1. Check the Outdoor Air Quality
The air in many parts of our state has been at extremely hazardous levels for weeks. When this happens, it is unsafe for all populations to spend time outside. People with heart or lung diseases, children, and older adults should take extra precautions.
For the past three years, CCA has worked tirelessly to bring our CLEAR (Community Learning Enhances Air Resources) air quality monitoring network to as many schools, homes and offices as possible, to empower Californians with the knowledge of the level of air pollution they are exposed to on a consistent basis. We also want to welcome our new CLEAR Program Manager Victor Polanco, who can be reached at email@example.com.
In the absence of having your own monitor installed, keep checking the map on our website and take any and all of the measures listed below.
“Since I’ve received my CLEAR monitor, I’ve had no asthma
attacks or illnesses, since I can see if air quality outside my
house is dangerous to me. Thank you Coalition for Clean Air
for the opportunity to participate. It’s been a lifesaver,
to say the least. “
– Janet Dietzkamei, Asthma sufferer, San Joaquin Valley
2. Stay Indoors, but if you must go outside, protect yourself.
Do not exert yourself outside when pollution levels are high. Keep children inside as much as possible. Air pollution at these levels has been shown to affect developing immune systems in young people and cause older people to be less able to resist infections like flu or pneumonia. High PM2.5 can also trigger heart attack and stroke in susceptible individuals.
A cotton handkerchief will block approximately 30% of the particles. A surgical mask will block approximately 80%. The best masks are the N95 masks used by painters and landscapers which block 98-99% of particles.
3. If you have an HVAC system, check and potentially replace your air filter.
Air filters run the scale from MERV 1-18. The higher the MERV, the smaller the particles it can capture. If you want to capture the very fine particulates that are most damaging to our health, you’ll need MERV 11-16. However, the higher the MERV, the harder it is for your furnace to pull air through the filter. For older, weaker HVAC systems, you’ll have to find the right balance. See a description of MERV ratings here.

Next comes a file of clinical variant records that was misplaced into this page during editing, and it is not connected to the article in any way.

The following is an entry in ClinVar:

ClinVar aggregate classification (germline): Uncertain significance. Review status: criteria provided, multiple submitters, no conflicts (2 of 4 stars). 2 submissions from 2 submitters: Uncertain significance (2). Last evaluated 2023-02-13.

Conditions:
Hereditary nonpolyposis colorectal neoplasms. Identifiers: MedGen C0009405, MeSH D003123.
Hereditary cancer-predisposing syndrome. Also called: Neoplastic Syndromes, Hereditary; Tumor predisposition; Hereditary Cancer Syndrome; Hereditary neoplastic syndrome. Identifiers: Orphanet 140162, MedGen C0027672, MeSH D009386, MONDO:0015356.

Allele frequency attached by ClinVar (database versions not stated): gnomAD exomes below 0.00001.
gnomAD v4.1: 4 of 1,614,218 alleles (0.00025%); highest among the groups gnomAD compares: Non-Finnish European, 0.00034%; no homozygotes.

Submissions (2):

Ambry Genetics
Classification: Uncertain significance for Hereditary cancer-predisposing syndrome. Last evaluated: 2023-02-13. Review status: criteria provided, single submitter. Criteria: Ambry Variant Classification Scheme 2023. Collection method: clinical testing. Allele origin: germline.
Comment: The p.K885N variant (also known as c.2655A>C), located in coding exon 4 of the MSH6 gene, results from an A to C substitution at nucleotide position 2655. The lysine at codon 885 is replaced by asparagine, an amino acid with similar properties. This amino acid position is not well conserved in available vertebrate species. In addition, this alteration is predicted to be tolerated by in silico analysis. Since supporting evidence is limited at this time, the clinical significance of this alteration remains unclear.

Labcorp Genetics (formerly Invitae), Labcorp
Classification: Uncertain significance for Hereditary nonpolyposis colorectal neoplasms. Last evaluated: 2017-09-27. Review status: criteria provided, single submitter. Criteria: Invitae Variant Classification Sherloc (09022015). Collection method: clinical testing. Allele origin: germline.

4. Check and Potentially Replace Your Car’s Air Filter
To protect your car or truck’s cabin air, you should replace its filter regularly. The location and recommended filter type can be found in the owner’s manual or online. Most filters are available at auto parts stores or through your mechanic.
5. Invest in an Air Purifier for Your Home
Portable air cleaners may be moved from room to room and used when continuous and localized air cleaning is needed.
A few things to keep in mind:
HEPA is the best for PM2.5 (Winter-time pollution): Any filter that is of HEPA quality will capture the fine particles. Pay attention to how the product defines HEPA; “HEPA Type” is not true HEPA. Filters must be changed regularly to maintain their effectiveness.
Activated Carbon is Good for Ozone (Summer-time pollution): Filters with an activated carbon layer can remove 60-70% of ozone pollution in the home.
Avoid “ionizers,” they can create ozone: Ionizers change the electromagnetic charge of particles so the filtration unit can more easily capture the pollution, which unfortunately also leads to the creation of Ozone. Ozone can irritate airways and exacerbate breathing-related problems.
Avoid or turn off UV Lights: Most UV light cleaners are ozone-free and will not damage lungs, but they do not kill pathogens as well as they say they do, if at all.
Learn more about air filtration devices here.
6. Avoid Smoking Anything
Not burning is the single greatest thing you can do to protect the air and your own and your neighbors’ health. For example one in five people in the San Joaquin Valley have asthma and one in four have high blood pressure. Your smoke could trigger an asthma attack or stroke in someone on your street! At the very least, some of your neighbors will not be able to walk outside or even leave their home if you’re burning.
Your lungs were not made to breathe anything but clean air. Give them a break.
Thank you to our friends at Central Valley Air Quality Coalition and CCA San Joaquin Valley consultant Genevieve Gale for permission to share a portion of the content of this blog.